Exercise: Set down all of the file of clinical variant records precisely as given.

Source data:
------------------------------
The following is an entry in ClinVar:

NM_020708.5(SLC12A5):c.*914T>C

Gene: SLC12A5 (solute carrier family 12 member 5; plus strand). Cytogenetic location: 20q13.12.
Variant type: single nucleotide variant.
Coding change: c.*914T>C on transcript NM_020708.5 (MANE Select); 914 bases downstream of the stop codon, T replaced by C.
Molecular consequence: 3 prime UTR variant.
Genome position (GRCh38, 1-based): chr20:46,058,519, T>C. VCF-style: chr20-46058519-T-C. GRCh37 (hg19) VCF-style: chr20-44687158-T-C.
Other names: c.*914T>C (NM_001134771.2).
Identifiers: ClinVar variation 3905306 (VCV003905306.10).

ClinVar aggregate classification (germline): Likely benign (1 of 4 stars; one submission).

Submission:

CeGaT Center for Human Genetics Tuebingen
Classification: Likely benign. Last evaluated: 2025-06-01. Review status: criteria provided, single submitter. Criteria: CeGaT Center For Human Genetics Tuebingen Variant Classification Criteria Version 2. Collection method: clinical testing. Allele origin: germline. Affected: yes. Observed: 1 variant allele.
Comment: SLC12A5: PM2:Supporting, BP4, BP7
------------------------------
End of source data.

The following is an entry in ClinVar:

NM_020708.5(SLC12A5):c.*914T>C

Gene: SLC12A5 (solute carrier family 12 member 5; plus strand). Cytogenetic location: 20q13.12.
Variant type: single nucleotide variant.
Coding change: c.*914T>C on transcript NM_020708.5 (MANE Select); 914 bases downstream of the stop codon, T replaced by C.
Molecular consequence: 3 prime UTR variant.
Genome position (GRCh38, 1-based): chr20:46,058,519, T>C. VCF-style: chr20-46058519-T-C. GRCh37 (hg19) VCF-style: chr20-44687158-T-C.
Other names: c.*914T>C (NM_001134771.2).
Identifiers: ClinVar variation 3905306 (VCV003905306.10).

ClinVar aggregate classification (germline): Likely benign (1 of 4 stars; one submission).

Submission:

CeGaT Center for Human Genetics Tuebingen
Classification: Likely benign. Last evaluated: 2025-06-01. Review status: criteria provided, single submitter. Criteria: CeGaT Center For Human Genetics Tuebingen Variant Classification Criteria Version 2. Collection method: clinical testing. Allele origin: germline. Affected: yes. Observed: 1 variant allele.
Comment: SLC12A5: PM2:Supporting, BP4, BP7